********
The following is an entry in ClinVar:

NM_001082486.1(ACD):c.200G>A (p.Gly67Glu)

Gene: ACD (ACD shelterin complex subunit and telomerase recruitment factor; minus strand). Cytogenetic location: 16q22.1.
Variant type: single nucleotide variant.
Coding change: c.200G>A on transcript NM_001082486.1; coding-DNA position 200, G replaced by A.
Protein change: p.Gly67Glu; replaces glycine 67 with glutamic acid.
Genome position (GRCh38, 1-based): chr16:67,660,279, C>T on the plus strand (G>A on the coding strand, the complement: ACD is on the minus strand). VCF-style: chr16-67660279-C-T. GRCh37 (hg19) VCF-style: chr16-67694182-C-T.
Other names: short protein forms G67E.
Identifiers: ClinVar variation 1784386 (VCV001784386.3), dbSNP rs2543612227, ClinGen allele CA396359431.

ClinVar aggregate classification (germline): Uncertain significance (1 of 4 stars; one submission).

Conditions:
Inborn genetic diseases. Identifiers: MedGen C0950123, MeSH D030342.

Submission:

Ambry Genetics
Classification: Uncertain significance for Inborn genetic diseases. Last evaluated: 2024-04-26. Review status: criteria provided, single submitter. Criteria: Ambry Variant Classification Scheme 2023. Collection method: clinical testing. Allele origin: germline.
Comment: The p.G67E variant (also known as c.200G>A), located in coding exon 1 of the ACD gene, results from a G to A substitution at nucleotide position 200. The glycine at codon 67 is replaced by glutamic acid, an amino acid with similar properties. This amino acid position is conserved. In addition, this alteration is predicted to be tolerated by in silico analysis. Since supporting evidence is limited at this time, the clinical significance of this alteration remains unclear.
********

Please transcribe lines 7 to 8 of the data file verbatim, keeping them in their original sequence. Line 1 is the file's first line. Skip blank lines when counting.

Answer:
Genome position (GRCh38, 1-based): chr16:67,660,279, C>T on the plus strand (G>A on the coding strand, the complement: ACD is on the minus strand). VCF-style: chr16-67660279-C-T. GRCh37 (hg19) VCF-style: chr16-67694182-C-T.
Other names: short protein forms G67E.